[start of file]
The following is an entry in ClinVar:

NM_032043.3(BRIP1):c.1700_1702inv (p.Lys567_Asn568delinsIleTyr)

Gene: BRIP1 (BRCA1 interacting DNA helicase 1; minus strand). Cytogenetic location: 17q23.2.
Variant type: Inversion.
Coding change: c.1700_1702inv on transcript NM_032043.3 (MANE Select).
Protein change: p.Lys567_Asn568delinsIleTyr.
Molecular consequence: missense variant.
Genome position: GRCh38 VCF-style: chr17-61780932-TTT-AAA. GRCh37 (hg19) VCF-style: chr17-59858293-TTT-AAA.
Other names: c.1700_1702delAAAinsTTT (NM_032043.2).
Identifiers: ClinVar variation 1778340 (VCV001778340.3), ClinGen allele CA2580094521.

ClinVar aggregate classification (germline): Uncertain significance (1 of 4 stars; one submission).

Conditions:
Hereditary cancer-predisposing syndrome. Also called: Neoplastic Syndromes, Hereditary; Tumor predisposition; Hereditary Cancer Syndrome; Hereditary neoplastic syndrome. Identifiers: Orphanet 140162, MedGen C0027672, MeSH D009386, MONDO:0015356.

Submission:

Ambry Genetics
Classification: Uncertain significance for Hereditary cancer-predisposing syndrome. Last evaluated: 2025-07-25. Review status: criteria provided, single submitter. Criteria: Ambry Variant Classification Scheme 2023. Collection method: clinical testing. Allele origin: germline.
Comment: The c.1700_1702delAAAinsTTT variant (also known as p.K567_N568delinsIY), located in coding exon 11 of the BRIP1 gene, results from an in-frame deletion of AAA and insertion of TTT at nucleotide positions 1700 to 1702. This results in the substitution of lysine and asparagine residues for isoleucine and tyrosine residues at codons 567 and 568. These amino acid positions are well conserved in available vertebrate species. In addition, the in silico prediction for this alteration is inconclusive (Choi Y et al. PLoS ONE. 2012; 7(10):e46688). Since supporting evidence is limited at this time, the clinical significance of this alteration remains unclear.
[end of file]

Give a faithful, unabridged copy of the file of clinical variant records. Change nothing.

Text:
The following is an entry in ClinVar:

NM_032043.3(BRIP1):c.1700_1702inv (p.Lys567_Asn568delinsIleTyr)

Gene: BRIP1 (BRCA1 interacting DNA helicase 1; minus strand). Cytogenetic location: 17q23.2.
Variant type: Inversion.
Coding change: c.1700_1702inv on transcript NM_032043.3 (MANE Select).
Protein change: p.Lys567_Asn568delinsIleTyr.
Molecular consequence: missense variant.
Genome position: GRCh38 VCF-style: chr17-61780932-TTT-AAA. GRCh37 (hg19) VCF-style: chr17-59858293-TTT-AAA.
Other names: c.1700_1702delAAAinsTTT (NM_032043.2).
Identifiers: ClinVar variation 1778340 (VCV001778340.3), ClinGen allele CA2580094521.

ClinVar aggregate classification (germline): Uncertain significance (1 of 4 stars; one submission).

Conditions:
Hereditary cancer-predisposing syndrome. Also called: Neoplastic Syndromes, Hereditary; Tumor predisposition; Hereditary Cancer Syndrome; Hereditary neoplastic syndrome. Identifiers: Orphanet 140162, MedGen C0027672, MeSH D009386, MONDO:0015356.

Submission:

Ambry Genetics
Classification: Uncertain significance for Hereditary cancer-predisposing syndrome. Last evaluated: 2025-07-25. Review status: criteria provided, single submitter. Criteria: Ambry Variant Classification Scheme 2023. Collection method: clinical testing. Allele origin: germline.
Comment: The c.1700_1702delAAAinsTTT variant (also known as p.K567_N568delinsIY), located in coding exon 11 of the BRIP1 gene, results from an in-frame deletion of AAA and insertion of TTT at nucleotide positions 1700 to 1702. This results in the substitution of lysine and asparagine residues for isoleucine and tyrosine residues at codons 567 and 568. These amino acid positions are well conserved in available vertebrate species. In addition, the in silico prediction for this alteration is inconclusive (Choi Y et al. PLoS ONE. 2012; 7(10):e46688). Since supporting evidence is limited at this time, the clinical significance of this alteration remains unclear.